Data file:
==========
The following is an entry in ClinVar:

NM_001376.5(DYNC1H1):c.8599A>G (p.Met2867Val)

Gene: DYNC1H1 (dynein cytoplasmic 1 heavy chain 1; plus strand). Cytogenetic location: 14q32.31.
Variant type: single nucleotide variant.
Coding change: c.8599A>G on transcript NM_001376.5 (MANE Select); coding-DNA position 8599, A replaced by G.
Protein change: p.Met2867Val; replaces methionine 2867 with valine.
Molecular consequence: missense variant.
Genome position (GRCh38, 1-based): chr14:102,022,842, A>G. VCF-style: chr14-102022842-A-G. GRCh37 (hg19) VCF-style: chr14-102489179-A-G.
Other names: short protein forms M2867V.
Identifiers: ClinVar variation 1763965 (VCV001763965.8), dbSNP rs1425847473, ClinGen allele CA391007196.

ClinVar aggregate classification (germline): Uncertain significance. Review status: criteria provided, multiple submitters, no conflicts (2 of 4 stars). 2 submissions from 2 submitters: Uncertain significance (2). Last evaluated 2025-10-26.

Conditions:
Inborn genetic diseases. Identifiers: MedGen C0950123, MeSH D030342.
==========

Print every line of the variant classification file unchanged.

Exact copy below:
The following is an entry in ClinVar:

NM_001376.5(DYNC1H1):c.8599A>G (p.Met2867Val)

Gene: DYNC1H1 (dynein cytoplasmic 1 heavy chain 1; plus strand). Cytogenetic location: 14q32.31.
Variant type: single nucleotide variant.
Coding change: c.8599A>G on transcript NM_001376.5 (MANE Select); coding-DNA position 8599, A replaced by G.
Protein change: p.Met2867Val; replaces methionine 2867 with valine.
Molecular consequence: missense variant.
Genome position (GRCh38, 1-based): chr14:102,022,842, A>G. VCF-style: chr14-102022842-A-G. GRCh37 (hg19) VCF-style: chr14-102489179-A-G.
Other names: short protein forms M2867V.
Identifiers: ClinVar variation 1763965 (VCV001763965.8), dbSNP rs1425847473, ClinGen allele CA391007196.

ClinVar aggregate classification (germline): Uncertain significance. Review status: criteria provided, multiple submitters, no conflicts (2 of 4 stars). 2 submissions from 2 submitters: Uncertain significance (2). Last evaluated 2025-10-26.

Conditions:
Inborn genetic diseases. Identifiers: MedGen C0950123, MeSH D030342.